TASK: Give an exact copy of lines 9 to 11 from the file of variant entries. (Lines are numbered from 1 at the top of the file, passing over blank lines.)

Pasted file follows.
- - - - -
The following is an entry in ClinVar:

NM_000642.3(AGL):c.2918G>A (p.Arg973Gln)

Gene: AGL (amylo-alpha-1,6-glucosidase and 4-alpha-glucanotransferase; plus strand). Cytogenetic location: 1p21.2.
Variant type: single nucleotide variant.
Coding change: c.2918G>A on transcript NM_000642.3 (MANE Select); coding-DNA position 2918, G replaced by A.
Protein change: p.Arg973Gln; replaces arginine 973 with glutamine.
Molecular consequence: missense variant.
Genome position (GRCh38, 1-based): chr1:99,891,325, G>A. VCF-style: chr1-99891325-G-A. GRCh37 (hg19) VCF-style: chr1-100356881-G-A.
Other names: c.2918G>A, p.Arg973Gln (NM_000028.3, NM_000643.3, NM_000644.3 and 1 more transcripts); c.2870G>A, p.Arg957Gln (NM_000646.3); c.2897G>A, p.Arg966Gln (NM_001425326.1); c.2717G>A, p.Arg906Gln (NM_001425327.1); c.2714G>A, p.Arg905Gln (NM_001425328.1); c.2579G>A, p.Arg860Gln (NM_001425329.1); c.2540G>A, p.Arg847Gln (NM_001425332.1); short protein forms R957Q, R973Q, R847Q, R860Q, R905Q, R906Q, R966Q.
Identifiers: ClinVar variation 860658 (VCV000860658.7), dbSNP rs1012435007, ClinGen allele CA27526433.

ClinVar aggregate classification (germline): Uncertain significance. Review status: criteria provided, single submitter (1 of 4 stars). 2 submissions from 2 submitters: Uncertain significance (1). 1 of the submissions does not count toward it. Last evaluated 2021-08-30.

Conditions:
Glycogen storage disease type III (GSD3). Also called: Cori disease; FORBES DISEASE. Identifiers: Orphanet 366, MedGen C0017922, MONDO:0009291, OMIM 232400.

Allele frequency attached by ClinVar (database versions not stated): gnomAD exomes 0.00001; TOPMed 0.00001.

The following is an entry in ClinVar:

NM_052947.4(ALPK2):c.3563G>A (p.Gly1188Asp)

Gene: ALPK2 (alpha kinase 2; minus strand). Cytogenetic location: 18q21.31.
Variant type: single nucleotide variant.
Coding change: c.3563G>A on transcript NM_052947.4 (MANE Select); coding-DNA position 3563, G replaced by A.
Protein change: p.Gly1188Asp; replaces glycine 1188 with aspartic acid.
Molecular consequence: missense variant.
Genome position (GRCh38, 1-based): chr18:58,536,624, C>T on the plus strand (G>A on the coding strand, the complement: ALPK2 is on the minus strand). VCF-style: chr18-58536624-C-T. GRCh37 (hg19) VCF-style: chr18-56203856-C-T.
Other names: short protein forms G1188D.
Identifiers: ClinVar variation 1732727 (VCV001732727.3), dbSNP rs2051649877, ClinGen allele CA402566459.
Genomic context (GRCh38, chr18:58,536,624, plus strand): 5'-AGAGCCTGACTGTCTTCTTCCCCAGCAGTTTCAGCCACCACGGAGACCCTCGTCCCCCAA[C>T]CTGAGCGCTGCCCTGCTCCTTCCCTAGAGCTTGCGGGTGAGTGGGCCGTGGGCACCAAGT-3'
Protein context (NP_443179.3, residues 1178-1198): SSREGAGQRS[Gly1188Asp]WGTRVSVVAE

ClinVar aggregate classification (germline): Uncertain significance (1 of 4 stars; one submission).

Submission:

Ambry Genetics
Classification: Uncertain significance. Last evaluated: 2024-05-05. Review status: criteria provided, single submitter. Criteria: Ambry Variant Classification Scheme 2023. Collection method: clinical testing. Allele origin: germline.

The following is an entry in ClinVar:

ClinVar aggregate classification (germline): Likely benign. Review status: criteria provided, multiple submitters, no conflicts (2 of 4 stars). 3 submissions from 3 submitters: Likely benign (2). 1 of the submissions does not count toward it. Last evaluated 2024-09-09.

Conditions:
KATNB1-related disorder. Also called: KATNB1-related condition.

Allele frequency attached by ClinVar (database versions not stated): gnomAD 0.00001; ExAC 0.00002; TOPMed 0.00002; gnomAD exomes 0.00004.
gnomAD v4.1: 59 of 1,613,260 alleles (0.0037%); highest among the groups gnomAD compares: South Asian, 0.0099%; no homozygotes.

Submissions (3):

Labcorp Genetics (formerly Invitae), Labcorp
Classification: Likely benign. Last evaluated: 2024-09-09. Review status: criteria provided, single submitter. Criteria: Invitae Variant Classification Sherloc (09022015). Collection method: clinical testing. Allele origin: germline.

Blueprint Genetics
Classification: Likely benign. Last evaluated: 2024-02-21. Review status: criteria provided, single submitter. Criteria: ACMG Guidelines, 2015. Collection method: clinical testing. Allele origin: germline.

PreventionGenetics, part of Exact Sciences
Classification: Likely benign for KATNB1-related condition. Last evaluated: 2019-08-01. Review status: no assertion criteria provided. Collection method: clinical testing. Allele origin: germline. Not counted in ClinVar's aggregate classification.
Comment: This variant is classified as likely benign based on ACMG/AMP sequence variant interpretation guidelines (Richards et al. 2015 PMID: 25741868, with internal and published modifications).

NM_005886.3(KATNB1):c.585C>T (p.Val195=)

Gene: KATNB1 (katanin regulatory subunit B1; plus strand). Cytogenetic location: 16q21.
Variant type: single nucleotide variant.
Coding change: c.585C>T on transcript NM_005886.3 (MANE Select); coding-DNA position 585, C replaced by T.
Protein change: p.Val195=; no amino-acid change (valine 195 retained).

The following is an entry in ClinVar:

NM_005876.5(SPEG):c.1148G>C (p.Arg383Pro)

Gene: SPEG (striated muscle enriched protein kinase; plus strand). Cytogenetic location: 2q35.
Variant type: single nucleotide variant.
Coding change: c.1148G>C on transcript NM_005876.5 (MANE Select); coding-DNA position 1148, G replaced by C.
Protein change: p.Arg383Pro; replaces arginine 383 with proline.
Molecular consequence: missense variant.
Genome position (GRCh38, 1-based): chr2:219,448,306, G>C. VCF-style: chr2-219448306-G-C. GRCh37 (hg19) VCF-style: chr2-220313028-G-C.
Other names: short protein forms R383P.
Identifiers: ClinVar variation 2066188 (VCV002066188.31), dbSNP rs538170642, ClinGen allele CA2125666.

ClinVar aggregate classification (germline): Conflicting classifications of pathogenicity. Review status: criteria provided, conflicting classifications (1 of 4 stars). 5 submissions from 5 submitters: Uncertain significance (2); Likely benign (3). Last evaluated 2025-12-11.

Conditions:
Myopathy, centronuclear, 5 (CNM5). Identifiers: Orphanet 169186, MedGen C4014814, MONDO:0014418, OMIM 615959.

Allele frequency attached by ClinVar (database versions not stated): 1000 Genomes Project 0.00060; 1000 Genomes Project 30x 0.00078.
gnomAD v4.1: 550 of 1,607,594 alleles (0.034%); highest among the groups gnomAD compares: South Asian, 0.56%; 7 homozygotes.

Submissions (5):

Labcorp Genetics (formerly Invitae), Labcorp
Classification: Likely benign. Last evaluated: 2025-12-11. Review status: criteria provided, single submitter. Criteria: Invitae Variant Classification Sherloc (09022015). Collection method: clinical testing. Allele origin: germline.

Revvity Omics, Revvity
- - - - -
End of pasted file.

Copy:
Other names: c.2918G>A, p.Arg973Gln (NM_000028.3, NM_000643.3, NM_000644.3 and 1 more transcripts); c.2870G>A, p.Arg957Gln (NM_000646.3); c.2897G>A, p.Arg966Gln (NM_001425326.1); c.2717G>A, p.Arg906Gln (NM_001425327.1); c.2714G>A, p.Arg905Gln (NM_001425328.1); c.2579G>A, p.Arg860Gln (NM_001425329.1); c.2540G>A, p.Arg847Gln (NM_001425332.1); short protein forms R957Q, R973Q, R847Q, R860Q, R905Q, R906Q, R966Q.
Identifiers: ClinVar variation 860658 (VCV000860658.7), dbSNP rs1012435007, ClinGen allele CA27526433.

ClinVar aggregate classification (germline): Uncertain significance. Review status: criteria provided, single submitter (1 of 4 stars). 2 submissions from 2 submitters: Uncertain significance (1). 1 of the submissions does not count toward it. Last evaluated 2021-08-30.